Communications attorney and broadcasting executive Tyrone Brown was born in Norfolk, Virginia on November 5, 1942. He graduated from East Orange High School in New Jersey in 1960. Brown received his A.B. degree from Hamilton College in Clinton, New York in 1964. He went on to earn his L.L.B. degree from Cornell University Law School in Ithaca, New York in 1967. During that year, Brown also served as a law clerk to former U.S. Supreme Court Justice Earl Warren.

From 1968 to 1970, Brown worked as an associate with the Washington D.C. law firm of Covington & Burling. He was also a special investigator for the President's Commission on Campus Unrest in 1970. From 1970 to 1971, he served as assistant to Senator Edmund S. Muskie, then as staff director of the Intergovernmental Relations Subcommittee of the Senate Government Operations Committee. Brown then served as director and vice president for legal affairs of Post-Newsweek Stations, Inc. In 1977, President Jimmy Carter appointed Brown to the Federal Communications Commission (FCC) to succeed Benjamin Hooks, the second African American appointed to the United States government regulatory agency. Brown worked as a commissioner with the FCC for three years before stepping down in 1981. He returned to private practice law when he worked for the firms Steptoe & Johnson and Wiley Rein, LLP. After teaching journalism classes at Duke University, Brown headed the Media Access Project, a non-profit, public interest law firm and advocacy organization working in communications policy. In 2009, Brown became the founding member and vice chairman of the board for IRIDIUM Satellite LLC. Brown has also served as principal outside counsel for Black Entertainment Television (BET).

Brown is former chair of the Washington Lawyers Committee for Civil Rights Under Law, and a director of the Minority Media and Telecommunications Council. He has been featured in Ebony, Jet and Black Enterprise magazines.

Tyrone Brown was interviewed by The HistoryMakers on March 5, 2012.

Accession Number

A2012.062

Sex

Male

Interview Date

3/6/2012

Last Name

Brown

Maker Category
Organizations
Schools

Roseville Ave School

Sussex Ave

Crestwood High School

Forest St

East Orange Campus High School

Cornell University

First Name

Tyrone

Birth City, State, Country

Norfolk

HM ID

BRO52

Favorite Season

Spring, Winter

Sponsor

Herb and Sheran Wilkins Media Makers

State

Virginia

Favorite Vacation Destination

Bermuda, Paris, France

Favorite Quote

Wow! Gosh!

Bio Photo
Speakers Bureau Region State

District of Columbia

Birth Date

11/5/1942

Birth Place Term
Speakers Bureau Region City

Washington

Country

United States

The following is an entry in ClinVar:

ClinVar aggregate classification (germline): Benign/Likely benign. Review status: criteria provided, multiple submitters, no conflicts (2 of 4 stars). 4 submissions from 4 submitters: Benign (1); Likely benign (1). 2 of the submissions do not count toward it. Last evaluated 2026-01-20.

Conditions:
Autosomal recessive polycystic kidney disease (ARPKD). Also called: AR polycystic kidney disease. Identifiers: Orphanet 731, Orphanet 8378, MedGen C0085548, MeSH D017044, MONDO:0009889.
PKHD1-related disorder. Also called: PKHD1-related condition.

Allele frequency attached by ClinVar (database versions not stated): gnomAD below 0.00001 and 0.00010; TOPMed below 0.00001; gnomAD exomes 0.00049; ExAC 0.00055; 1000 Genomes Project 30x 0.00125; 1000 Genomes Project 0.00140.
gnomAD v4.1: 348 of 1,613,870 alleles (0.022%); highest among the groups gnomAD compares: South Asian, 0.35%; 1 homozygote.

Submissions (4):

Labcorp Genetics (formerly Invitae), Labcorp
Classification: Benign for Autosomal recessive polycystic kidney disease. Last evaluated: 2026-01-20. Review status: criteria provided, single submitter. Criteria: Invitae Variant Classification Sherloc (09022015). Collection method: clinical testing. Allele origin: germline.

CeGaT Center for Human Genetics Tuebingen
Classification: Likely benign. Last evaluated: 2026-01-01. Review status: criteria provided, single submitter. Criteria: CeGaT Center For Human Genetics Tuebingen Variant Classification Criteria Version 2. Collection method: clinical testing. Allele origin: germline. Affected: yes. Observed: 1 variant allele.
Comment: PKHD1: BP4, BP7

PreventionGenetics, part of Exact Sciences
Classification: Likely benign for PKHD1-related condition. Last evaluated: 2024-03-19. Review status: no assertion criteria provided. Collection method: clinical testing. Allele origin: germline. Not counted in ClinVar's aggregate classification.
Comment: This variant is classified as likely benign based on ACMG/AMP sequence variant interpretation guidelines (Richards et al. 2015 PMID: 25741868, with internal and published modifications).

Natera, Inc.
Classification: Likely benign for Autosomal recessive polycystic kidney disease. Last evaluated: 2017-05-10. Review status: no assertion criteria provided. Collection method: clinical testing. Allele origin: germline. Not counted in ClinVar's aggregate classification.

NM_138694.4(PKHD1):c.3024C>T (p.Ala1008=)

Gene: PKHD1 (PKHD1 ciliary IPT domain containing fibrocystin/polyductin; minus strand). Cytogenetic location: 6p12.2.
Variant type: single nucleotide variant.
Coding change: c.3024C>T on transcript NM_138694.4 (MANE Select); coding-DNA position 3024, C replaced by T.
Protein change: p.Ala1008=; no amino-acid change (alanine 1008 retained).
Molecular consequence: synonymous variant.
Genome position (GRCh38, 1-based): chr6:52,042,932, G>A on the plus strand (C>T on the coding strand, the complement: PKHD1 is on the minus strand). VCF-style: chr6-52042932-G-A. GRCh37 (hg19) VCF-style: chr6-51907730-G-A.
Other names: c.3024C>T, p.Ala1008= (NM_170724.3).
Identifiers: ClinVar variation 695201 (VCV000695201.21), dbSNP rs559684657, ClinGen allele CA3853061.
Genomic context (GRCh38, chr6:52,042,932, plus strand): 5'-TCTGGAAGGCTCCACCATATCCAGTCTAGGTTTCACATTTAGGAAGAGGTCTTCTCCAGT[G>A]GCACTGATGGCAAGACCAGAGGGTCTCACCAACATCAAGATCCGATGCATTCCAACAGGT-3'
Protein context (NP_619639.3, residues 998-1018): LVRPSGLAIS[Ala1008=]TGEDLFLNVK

Favorite Food

Ice Cream, Chocolate, Orange juice

Short Description

Telecommunications lawyer Tyrone Brown (1942 - ) was appointed by former President Jimmy Carter to serve on the Federal Communications Commission.

Employment

Wiley Rein LLP

Duke University

Media Access Project

Post-Newsweek Stations

U.S. Supreme Court

Covington and Burlington

Caplin and Drysdale

Federal Communications Commission

Steptoe & Johnson

Main Sponsor
Favorite Color

Blue

Timing Pairs
550,0:3020,76:3605,89:5710,96:6190,104:11547,148:12240,158:21058,284:23936,327:25542,417:30340,460:30820,467:32299,479:33046,491:33627,500:52634,626:53294,639:54086,652:54746,663:55142,670:55472,676:58310,752:64040,813:64514,820:67750,867:68062,872:69466,895:69856,901:70168,906:70480,911:70792,916:71260,924:99500,1261:99780,1266:100270,1276:102090,1333:130556,1631:158216,2032:169420,2194:176112,2250:176643,2260:180975,2325:190610,2494:191090,2517:191490,2523:193330,2559:193650,2566:193970,2571:194770,2582:200740,2652:202185,2680:202950,2692:205656,2704:205972,2709:206762,2721:209369,2759:209764,2765:212070,2796$0,0:1264,21:1659,27:3002,102:4661,131:5846,157:6794,172:8137,236:13606,276:14158,283:21426,414:21834,424:25132,459:26974,479:27568,489:29086,530:29350,535:29614,540:46314,576:47402,597:48422,614:52332,662:53760,670:54397,687:54642,693:55181,706:60092,764:63080,825:69136,869:69464,874:69792,879:72498,930:76270,1029:79290,1042:83258,1085:83968,1099:84465,1107:90450,1184:92382,1210:95984,1265:96316,1270:98557,1307:99304,1319:99968,1331:100549,1339:101462,1359:102043,1367:106778,1388:107625,1401:109781,1440:110166,1446:115491,1491:116284,1512:116528,1517:117992,1559:118602,1570:119273,1587:119639,1595:122717,1619:122953,1624:123248,1630:123602,1637:123897,1643:125726,1681:126139,1690:126375,1695:126906,1705:129552,1737:129897,1743:132221,1766:132676,1772:136466,1792:145011,1910:149858,2023:150546,2034:150890,2039:151406,2046:153040,2074:153642,2082:154330,2092:154674,2097:158160,2107:159720,2153:160422,2170:160890,2177:161592,2191:162918,2218:164166,2239:169235,2308:169985,2340:170660,2352:171185,2360:171560,2366:173960,2425:177533,2493:177857,2498:178343,2505:179072,2516:197291,2761:201458,2797:212160,2891:214160,2956:215520,3017:216480,3033:226770,3157:227288,3166:234160,3265:242795,3403:258634,3560:271448,3727:275543,3830:275998,3836:276726,3848:278455,3881:283540,3940